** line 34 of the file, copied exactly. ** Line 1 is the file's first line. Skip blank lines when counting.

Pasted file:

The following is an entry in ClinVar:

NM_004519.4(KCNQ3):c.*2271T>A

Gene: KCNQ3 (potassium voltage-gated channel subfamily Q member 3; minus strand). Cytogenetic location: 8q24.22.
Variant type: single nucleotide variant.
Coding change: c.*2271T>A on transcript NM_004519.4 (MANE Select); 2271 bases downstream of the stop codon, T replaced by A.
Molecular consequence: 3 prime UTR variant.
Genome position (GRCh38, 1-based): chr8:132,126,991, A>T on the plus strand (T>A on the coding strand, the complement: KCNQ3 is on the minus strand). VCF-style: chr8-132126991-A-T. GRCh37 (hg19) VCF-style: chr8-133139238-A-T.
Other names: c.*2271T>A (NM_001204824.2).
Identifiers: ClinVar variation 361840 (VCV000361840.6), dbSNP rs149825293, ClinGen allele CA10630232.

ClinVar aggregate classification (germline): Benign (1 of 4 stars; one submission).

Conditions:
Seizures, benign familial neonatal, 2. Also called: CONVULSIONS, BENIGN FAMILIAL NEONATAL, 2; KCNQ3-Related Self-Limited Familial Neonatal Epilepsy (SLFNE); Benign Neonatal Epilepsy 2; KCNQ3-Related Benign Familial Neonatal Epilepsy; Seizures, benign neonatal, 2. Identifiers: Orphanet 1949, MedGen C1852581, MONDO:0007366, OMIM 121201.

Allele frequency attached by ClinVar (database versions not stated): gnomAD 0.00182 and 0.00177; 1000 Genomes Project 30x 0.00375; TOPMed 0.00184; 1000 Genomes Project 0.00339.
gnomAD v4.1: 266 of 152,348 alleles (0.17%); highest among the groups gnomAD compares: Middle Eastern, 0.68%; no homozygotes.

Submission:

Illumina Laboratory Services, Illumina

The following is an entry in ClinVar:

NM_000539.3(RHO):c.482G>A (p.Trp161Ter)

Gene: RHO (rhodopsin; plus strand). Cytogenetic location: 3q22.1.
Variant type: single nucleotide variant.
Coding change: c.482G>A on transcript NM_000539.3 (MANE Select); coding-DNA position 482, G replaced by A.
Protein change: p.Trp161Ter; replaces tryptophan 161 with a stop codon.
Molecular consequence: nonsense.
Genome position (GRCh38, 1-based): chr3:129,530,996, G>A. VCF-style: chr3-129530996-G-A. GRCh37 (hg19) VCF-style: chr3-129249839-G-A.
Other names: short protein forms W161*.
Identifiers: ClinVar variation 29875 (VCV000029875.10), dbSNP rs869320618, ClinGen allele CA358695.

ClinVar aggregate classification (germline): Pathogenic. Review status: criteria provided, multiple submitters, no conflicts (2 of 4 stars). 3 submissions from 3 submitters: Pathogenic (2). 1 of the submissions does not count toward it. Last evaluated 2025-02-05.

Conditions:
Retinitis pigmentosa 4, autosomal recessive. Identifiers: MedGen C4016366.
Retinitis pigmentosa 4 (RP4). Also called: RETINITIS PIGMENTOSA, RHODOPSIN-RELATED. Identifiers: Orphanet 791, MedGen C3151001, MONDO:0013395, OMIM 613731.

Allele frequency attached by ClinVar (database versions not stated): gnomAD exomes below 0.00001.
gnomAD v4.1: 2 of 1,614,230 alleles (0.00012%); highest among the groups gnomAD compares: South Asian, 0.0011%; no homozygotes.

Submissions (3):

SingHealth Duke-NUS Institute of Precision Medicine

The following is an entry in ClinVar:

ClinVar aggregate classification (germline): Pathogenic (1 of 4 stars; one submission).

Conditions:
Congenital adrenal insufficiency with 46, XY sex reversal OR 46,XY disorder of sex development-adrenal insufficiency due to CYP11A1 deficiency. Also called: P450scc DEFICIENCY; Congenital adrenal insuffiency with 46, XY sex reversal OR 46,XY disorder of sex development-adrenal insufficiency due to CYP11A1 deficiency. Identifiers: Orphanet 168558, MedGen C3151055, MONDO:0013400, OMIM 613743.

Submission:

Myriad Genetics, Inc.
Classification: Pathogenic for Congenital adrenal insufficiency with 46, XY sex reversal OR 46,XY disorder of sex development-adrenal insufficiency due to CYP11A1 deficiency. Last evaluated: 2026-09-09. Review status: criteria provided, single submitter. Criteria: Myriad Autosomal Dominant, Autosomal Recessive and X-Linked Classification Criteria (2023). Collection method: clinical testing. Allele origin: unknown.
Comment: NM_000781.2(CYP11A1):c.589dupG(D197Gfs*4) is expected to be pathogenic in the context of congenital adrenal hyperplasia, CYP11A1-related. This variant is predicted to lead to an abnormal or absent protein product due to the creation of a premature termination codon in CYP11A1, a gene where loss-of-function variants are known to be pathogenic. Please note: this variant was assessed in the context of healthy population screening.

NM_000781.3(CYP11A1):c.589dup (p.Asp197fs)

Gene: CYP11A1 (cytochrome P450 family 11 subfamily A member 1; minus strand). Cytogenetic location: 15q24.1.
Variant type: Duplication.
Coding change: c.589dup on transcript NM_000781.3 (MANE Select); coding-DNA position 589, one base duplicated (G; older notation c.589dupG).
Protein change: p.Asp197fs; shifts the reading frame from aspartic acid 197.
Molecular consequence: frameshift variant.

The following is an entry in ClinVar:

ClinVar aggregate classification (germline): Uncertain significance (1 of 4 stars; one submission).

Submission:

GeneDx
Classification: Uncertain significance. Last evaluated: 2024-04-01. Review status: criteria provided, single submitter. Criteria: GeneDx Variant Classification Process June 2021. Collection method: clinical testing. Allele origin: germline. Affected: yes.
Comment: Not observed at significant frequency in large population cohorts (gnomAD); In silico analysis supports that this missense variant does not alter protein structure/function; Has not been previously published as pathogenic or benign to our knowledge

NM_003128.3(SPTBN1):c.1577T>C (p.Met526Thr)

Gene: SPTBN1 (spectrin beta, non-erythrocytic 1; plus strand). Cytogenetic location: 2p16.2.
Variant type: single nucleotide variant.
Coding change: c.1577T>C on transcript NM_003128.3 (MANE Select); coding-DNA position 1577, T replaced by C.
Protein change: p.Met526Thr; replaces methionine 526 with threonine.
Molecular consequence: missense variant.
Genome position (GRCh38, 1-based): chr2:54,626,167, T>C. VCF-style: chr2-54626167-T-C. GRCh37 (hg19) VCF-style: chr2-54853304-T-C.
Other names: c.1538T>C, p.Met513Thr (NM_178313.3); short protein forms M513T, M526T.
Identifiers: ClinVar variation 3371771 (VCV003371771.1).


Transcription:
SingHealth Duke-NUS Institute of Precision Medicine